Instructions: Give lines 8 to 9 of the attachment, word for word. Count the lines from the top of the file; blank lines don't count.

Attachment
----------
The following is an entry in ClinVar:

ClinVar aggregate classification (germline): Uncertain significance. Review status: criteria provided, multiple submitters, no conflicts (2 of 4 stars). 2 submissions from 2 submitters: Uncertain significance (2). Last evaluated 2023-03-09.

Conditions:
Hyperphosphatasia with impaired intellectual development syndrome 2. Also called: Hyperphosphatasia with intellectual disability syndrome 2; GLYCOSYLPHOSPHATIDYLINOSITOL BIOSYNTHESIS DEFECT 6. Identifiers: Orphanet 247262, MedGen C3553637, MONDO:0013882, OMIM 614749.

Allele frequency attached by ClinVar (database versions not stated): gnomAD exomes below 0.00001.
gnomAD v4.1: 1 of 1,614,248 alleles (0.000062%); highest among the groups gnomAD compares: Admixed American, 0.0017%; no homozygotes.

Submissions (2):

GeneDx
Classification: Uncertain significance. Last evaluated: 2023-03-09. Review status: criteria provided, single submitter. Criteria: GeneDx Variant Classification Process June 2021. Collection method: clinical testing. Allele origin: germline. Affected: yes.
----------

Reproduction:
GeneDx
Classification: Uncertain significance. Last evaluated: 2023-03-09. Review status: criteria provided, single submitter. Criteria: GeneDx Variant Classification Process June 2021. Collection method: clinical testing. Allele origin: germline. Affected: yes.